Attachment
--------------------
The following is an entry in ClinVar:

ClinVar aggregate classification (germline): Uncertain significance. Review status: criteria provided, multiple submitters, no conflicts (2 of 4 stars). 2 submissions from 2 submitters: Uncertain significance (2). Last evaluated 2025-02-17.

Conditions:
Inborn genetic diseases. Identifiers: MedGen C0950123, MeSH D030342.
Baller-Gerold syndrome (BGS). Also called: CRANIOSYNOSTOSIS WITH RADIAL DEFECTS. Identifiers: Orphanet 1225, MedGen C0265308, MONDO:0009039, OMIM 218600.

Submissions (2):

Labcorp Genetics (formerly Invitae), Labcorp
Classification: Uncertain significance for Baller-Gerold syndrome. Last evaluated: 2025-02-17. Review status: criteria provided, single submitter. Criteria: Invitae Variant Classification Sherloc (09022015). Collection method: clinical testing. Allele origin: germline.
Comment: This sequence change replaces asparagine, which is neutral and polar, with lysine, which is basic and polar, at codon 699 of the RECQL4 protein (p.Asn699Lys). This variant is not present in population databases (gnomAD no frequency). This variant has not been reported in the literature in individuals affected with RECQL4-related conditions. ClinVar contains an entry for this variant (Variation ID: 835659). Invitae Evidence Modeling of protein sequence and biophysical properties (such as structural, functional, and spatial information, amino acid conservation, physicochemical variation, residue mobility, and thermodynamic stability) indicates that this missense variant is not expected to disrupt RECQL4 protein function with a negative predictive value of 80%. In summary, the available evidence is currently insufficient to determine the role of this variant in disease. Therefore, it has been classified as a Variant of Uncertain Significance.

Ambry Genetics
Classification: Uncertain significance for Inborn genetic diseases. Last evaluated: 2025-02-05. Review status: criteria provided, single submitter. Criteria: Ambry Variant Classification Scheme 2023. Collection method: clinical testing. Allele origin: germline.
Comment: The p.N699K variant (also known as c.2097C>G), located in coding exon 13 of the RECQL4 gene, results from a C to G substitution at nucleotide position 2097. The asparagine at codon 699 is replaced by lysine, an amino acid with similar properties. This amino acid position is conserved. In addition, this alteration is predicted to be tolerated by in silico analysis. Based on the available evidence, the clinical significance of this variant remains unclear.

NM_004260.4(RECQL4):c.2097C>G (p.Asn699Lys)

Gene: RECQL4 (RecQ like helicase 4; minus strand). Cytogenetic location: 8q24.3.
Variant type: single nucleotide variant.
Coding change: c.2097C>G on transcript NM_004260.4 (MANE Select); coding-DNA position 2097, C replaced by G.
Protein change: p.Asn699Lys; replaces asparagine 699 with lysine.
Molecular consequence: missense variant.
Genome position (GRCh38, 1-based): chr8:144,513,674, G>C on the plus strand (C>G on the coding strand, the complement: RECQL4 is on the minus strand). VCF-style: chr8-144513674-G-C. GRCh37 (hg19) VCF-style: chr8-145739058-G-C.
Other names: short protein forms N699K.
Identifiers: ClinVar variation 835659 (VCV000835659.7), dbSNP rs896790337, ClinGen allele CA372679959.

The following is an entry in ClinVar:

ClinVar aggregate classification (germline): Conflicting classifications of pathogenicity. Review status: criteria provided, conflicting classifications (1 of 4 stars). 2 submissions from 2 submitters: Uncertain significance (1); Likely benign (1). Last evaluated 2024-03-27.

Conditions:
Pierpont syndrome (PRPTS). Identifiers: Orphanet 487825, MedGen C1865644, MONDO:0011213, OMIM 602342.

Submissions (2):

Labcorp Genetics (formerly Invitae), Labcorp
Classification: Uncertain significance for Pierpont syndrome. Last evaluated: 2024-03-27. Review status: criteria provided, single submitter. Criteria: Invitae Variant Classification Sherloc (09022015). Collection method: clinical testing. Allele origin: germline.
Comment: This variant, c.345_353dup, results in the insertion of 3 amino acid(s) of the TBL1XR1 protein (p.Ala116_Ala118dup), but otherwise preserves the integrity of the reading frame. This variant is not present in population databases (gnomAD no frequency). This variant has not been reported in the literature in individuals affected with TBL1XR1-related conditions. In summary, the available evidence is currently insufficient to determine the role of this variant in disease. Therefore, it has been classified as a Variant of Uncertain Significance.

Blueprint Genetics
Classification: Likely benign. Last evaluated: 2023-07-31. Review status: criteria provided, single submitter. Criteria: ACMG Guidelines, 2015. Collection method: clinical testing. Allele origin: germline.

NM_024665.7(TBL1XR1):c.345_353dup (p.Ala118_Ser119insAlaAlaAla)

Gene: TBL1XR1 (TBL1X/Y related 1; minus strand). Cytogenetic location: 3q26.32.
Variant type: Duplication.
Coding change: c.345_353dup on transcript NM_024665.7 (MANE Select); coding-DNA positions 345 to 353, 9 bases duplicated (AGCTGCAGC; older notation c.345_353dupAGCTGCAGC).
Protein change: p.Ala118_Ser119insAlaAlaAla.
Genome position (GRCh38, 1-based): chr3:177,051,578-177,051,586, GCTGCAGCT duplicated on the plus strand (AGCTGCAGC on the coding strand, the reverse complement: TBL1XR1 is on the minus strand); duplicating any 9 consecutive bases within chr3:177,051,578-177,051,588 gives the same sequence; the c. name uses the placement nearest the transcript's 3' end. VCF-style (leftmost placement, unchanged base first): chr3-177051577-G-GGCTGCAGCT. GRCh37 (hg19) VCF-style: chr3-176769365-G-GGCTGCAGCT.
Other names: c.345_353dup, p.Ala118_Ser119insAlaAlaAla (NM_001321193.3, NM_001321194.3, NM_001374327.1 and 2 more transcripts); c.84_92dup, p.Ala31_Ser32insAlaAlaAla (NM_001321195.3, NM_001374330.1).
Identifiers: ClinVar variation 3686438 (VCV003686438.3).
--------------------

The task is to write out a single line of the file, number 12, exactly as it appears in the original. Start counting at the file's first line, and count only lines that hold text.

Comment: The p.N699K variant (also known as c.2097C>G), located in coding exon 13 of the RECQL4 gene, results from a C to G substitution at nucleotide position 2097. The asparagine at codon 699 is replaced by lysine, an amino acid with similar properties. This amino acid position is conserved. In addition, this alteration is predicted to be tolerated by in silico analysis. Based on the available evidence, the clinical significance of this variant remains unclear.